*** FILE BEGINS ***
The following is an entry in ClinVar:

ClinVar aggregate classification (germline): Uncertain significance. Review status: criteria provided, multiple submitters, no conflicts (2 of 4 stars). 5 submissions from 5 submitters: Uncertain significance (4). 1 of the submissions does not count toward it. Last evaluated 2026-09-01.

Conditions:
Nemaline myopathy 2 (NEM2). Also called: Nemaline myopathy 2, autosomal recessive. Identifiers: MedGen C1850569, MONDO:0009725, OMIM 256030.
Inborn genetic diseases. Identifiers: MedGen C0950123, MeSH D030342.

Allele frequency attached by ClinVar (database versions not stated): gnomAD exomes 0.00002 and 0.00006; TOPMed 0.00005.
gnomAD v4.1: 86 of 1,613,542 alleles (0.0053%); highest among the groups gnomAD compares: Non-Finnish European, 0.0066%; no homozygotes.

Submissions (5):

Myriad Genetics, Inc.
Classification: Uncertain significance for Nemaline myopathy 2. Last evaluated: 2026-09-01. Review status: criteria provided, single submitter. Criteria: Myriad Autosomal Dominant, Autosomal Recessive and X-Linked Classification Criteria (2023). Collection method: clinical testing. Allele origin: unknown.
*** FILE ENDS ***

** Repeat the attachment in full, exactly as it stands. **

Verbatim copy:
The following is an entry in ClinVar:

ClinVar aggregate classification (germline): Uncertain significance. Review status: criteria provided, multiple submitters, no conflicts (2 of 4 stars). 5 submissions from 5 submitters: Uncertain significance (4). 1 of the submissions does not count toward it. Last evaluated 2026-09-01.

Conditions:
Nemaline myopathy 2 (NEM2). Also called: Nemaline myopathy 2, autosomal recessive. Identifiers: MedGen C1850569, MONDO:0009725, OMIM 256030.
Inborn genetic diseases. Identifiers: MedGen C0950123, MeSH D030342.

Allele frequency attached by ClinVar (database versions not stated): gnomAD exomes 0.00002 and 0.00006; TOPMed 0.00005.
gnomAD v4.1: 86 of 1,613,542 alleles (0.0053%); highest among the groups gnomAD compares: Non-Finnish European, 0.0066%; no homozygotes.

Submissions (5):

Myriad Genetics, Inc.
Classification: Uncertain significance for Nemaline myopathy 2. Last evaluated: 2026-09-01. Review status: criteria provided, single submitter. Criteria: Myriad Autosomal Dominant, Autosomal Recessive and X-Linked Classification Criteria (2023). Collection method: clinical testing. Allele origin: unknown.